Japan recently joined the club of nations globally that are considering launching a national digital currency. According to a Reuters report, the Foreign Affairs vice minister of Japan, Mr. Narihiro Nakayama, claims that lawmakers are looking into a digital yen. According to him, this project would be a joint venture between private companies and Japan’s government. He claims this would help to keep Japan ahead of the curve when it comes to the digital money sector. Nakayama added that the proposal for the digital currency could be submitted as soon as February 2020.

Why a Digital Yen

According to Nakayama, this is in direct response to China’s plan to launch a digital Yuan. While the details of China’s digital national currency are unknown, it has got Japan rattled. A major concern that Japanese lawmakers have is that China could start using the digital Yuan as a settlement currency. According to Taro Aso, who is the finance minister of Japan, this would present a major issue for Japan. The reason for this is that the nation is still heavily reliant on cash transactions, especially the US dollar.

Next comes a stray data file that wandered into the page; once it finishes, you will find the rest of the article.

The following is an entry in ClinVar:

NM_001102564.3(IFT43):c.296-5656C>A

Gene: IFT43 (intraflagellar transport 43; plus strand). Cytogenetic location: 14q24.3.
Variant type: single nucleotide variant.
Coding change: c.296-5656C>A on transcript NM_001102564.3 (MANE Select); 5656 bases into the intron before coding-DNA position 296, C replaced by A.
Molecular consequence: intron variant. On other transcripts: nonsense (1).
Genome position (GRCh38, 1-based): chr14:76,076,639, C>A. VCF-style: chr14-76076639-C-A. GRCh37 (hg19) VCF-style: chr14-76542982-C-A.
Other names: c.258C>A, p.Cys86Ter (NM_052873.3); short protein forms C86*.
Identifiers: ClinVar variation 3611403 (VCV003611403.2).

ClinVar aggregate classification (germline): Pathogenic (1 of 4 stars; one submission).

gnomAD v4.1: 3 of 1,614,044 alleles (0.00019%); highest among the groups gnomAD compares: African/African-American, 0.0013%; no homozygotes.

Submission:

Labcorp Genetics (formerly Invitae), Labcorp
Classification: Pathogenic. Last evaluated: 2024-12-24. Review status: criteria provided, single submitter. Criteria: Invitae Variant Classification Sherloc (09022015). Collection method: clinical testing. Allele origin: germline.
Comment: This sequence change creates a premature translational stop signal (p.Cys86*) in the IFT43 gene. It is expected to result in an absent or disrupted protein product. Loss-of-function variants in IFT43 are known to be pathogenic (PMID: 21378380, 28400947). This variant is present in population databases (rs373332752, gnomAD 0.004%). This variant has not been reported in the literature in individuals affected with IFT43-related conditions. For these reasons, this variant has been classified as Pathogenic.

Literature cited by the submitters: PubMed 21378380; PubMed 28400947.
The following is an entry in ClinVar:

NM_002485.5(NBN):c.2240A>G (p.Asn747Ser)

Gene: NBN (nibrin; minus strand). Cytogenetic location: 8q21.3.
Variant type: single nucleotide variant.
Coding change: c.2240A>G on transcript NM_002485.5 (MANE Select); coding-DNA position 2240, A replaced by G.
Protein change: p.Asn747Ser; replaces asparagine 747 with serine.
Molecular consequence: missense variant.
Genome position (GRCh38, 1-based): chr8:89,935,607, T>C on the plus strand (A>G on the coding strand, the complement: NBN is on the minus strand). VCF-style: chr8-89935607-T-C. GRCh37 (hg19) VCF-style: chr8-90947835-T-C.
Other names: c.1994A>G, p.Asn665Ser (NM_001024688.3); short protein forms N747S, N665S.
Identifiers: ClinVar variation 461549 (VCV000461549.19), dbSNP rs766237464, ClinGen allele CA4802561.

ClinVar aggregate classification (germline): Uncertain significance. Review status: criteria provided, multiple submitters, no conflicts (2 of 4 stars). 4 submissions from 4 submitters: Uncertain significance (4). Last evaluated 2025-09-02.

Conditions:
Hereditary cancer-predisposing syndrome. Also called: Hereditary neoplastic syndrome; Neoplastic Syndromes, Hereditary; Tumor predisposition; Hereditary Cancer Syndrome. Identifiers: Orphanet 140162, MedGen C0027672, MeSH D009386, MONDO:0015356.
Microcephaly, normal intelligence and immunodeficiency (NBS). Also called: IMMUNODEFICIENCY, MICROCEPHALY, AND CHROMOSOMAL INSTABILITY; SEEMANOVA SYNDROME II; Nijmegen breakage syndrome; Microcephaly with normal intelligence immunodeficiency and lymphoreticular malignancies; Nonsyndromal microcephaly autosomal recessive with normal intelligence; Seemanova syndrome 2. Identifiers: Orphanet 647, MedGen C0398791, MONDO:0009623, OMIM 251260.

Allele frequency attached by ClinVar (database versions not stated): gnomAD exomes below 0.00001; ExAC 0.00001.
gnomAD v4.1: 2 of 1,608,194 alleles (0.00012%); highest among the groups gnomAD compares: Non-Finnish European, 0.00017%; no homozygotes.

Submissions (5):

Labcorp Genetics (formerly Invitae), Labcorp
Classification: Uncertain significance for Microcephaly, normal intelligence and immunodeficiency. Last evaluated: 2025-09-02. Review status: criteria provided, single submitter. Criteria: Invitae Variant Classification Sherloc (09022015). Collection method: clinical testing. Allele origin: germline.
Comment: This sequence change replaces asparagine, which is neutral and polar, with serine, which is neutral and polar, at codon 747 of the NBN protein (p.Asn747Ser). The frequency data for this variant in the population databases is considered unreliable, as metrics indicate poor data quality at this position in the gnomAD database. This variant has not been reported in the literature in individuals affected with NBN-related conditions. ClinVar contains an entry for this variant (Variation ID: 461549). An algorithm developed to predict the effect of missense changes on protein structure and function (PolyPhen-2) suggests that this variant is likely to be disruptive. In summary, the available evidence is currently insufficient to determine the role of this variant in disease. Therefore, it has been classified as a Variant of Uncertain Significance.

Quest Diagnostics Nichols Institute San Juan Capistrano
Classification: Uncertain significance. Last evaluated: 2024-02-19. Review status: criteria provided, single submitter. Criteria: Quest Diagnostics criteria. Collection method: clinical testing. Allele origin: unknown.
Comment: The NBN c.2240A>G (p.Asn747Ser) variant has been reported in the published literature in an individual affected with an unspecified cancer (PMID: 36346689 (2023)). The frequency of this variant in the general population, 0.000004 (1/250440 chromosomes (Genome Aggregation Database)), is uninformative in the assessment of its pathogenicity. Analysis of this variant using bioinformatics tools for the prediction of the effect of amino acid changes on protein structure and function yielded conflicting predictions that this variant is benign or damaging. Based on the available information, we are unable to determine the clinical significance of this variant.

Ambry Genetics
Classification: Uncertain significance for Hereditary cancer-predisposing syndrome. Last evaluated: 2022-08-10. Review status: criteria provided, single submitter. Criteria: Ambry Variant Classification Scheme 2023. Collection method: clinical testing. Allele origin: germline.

Besides that, the announcement by Facebook Libra that it would launch a digital currency has no doubt played a role in this. The reason for this is that China increased activity around a national digital currency after Facebook announced it would launch a digital currency.

Additionally, there are fears that China could use its digital currency to spy on its citizens. This might have forced nations such as Japan to launch a national digital currency to ensure their citizens are not using a digital currency that exposes them to surveillance. However, an official from China’s central bank has said that concerns about privacy will be considered when launching the digital currency.

The Looming Libra Threat

China is very worried about the Facebook Libra project. According to a recent NPR report, the main reason for this is due to China’s current payments system. In China, mobile payment platforms such as WeChat and Alipay are already quite popular. However, those platforms are still relatively nascent. With the launch of something like Libra, it could disrupt the entire payment system of China. This would mean that the data from China’s payment system is in the hands of a foreign firm, which is something that China is not willing to accept.

However, Japan’s worries might be different from those of China. According to a recent report in Nikkei Asian Review, Japan is worried about the difficulty of regulation. The reason for this is that Libra will be pegged to a basket of international currencies. AS a result, it will not be tied to the policies of any one nation. The monetary policy of even the smallest economy in the world is usually difficult to navigate and having to try to balance the monetary policies of about six different nations would introduce a major challenge.

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